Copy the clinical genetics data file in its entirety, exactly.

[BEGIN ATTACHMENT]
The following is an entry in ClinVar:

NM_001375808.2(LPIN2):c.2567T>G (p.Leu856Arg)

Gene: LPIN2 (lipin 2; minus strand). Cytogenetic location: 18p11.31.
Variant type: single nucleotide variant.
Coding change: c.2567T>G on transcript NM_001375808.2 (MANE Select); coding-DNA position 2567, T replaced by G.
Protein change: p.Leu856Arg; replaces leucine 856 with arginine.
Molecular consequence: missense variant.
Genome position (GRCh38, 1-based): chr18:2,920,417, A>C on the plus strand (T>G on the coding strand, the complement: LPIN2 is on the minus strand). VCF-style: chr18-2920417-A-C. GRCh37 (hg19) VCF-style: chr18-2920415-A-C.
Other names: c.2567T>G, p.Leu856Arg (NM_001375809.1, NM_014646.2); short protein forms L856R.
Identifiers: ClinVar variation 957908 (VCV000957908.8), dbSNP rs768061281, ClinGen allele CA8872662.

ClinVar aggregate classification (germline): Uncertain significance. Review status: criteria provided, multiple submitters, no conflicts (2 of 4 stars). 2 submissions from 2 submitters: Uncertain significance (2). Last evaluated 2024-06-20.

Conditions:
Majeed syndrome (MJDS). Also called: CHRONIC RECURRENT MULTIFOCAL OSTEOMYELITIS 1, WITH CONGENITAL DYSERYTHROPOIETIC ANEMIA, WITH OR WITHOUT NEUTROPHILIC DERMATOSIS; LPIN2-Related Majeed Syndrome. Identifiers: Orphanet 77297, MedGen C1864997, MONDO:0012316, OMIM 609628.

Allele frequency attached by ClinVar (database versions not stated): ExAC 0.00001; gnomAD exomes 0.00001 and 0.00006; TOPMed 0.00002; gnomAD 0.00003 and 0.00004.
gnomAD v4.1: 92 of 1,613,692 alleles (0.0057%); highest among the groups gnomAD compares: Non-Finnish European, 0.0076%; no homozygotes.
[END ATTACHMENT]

The following is an entry in ClinVar:

NM_001375808.2(LPIN2):c.2567T>G (p.Leu856Arg)

Gene: LPIN2 (lipin 2; minus strand). Cytogenetic location: 18p11.31.
Variant type: single nucleotide variant.
Coding change: c.2567T>G on transcript NM_001375808.2 (MANE Select); coding-DNA position 2567, T replaced by G.
Protein change: p.Leu856Arg; replaces leucine 856 with arginine.
Molecular consequence: missense variant.
Genome position (GRCh38, 1-based): chr18:2,920,417, A>C on the plus strand (T>G on the coding strand, the complement: LPIN2 is on the minus strand). VCF-style: chr18-2920417-A-C. GRCh37 (hg19) VCF-style: chr18-2920415-A-C.
Other names: c.2567T>G, p.Leu856Arg (NM_001375809.1, NM_014646.2); short protein forms L856R.
Identifiers: ClinVar variation 957908 (VCV000957908.8), dbSNP rs768061281, ClinGen allele CA8872662.

ClinVar aggregate classification (germline): Uncertain significance. Review status: criteria provided, multiple submitters, no conflicts (2 of 4 stars). 2 submissions from 2 submitters: Uncertain significance (2). Last evaluated 2024-06-20.

Conditions:
Majeed syndrome (MJDS). Also called: CHRONIC RECURRENT MULTIFOCAL OSTEOMYELITIS 1, WITH CONGENITAL DYSERYTHROPOIETIC ANEMIA, WITH OR WITHOUT NEUTROPHILIC DERMATOSIS; LPIN2-Related Majeed Syndrome. Identifiers: Orphanet 77297, MedGen C1864997, MONDO:0012316, OMIM 609628.

Allele frequency attached by ClinVar (database versions not stated): ExAC 0.00001; gnomAD exomes 0.00001 and 0.00006; TOPMed 0.00002; gnomAD 0.00003 and 0.00004.
gnomAD v4.1: 92 of 1,613,692 alleles (0.0057%); highest among the groups gnomAD compares: Non-Finnish European, 0.0076%; no homozygotes.